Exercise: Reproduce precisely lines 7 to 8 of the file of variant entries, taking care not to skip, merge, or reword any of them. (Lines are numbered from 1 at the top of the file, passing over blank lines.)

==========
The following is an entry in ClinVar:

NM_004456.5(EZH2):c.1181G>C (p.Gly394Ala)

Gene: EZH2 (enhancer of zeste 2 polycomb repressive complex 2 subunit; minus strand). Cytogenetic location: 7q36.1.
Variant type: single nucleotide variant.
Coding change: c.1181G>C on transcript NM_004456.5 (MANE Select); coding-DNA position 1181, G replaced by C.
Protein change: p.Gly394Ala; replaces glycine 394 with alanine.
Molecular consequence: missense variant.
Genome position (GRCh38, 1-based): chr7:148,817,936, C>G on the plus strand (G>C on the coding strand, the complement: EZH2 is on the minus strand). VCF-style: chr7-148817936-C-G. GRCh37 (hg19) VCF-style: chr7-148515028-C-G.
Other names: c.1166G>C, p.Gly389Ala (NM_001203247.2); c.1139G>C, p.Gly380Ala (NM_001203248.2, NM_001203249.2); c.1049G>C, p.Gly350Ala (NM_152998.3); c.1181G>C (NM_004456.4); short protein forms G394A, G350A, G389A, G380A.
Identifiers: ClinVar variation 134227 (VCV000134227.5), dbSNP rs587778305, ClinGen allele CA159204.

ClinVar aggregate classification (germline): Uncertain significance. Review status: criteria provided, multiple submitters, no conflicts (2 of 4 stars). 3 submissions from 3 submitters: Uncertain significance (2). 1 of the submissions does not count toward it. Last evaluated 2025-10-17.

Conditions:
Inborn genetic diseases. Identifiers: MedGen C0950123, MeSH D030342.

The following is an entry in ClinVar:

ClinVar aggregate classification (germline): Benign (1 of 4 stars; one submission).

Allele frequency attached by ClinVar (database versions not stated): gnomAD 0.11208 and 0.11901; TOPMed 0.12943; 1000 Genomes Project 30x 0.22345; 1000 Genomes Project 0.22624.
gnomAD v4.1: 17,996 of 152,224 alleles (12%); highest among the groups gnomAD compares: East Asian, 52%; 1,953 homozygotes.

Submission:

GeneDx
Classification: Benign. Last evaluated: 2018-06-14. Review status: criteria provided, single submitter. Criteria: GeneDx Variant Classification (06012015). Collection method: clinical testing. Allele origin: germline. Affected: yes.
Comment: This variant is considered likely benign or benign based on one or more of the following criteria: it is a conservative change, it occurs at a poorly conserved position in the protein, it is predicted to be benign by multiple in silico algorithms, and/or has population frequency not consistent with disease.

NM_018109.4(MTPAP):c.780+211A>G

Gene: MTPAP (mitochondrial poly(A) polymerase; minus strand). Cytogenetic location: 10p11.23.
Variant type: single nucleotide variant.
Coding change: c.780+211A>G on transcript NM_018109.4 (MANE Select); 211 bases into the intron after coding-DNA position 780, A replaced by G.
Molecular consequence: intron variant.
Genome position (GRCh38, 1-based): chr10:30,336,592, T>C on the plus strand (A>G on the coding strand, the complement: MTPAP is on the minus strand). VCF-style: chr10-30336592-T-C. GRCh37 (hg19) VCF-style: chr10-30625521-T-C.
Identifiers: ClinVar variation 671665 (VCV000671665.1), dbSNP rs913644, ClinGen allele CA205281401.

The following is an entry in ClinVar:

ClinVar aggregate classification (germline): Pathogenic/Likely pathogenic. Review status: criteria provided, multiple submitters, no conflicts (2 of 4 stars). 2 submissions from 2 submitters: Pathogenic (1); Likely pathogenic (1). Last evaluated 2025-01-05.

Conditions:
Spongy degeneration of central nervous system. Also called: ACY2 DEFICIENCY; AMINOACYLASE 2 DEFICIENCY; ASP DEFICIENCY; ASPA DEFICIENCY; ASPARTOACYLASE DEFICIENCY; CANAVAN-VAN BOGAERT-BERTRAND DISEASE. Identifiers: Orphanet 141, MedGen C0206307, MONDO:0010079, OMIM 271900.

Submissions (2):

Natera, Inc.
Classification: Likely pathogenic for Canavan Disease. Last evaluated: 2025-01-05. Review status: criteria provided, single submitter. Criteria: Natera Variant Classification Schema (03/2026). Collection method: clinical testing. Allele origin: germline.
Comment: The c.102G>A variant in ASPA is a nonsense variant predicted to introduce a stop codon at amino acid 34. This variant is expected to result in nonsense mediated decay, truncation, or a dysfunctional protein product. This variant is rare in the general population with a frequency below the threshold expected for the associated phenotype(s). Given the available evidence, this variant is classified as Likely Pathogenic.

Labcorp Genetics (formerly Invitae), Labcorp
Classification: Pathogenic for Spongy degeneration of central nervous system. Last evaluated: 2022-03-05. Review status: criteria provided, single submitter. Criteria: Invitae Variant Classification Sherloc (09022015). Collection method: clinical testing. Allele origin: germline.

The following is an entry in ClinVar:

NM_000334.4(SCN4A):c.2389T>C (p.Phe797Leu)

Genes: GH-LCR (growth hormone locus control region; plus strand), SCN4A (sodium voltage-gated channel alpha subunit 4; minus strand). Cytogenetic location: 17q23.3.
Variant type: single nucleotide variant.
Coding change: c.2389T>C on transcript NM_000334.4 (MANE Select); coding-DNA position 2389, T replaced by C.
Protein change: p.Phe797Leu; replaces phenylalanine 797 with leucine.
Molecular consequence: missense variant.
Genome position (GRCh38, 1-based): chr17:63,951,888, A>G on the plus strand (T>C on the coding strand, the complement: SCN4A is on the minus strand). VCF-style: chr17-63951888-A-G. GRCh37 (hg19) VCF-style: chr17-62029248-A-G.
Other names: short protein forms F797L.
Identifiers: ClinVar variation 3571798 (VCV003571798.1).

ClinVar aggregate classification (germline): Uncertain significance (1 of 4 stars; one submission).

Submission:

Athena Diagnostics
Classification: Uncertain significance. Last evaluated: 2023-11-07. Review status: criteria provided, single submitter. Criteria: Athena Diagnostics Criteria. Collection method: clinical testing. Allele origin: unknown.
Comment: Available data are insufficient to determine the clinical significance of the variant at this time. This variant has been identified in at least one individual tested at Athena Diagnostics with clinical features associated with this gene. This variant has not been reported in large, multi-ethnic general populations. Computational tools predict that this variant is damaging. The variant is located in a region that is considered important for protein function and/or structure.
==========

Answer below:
Molecular consequence: missense variant.
Genome position (GRCh38, 1-based): chr7:148,817,936, C>G on the plus strand (G>C on the coding strand, the complement: EZH2 is on the minus strand). VCF-style: chr7-148817936-C-G. GRCh37 (hg19) VCF-style: chr7-148515028-C-G.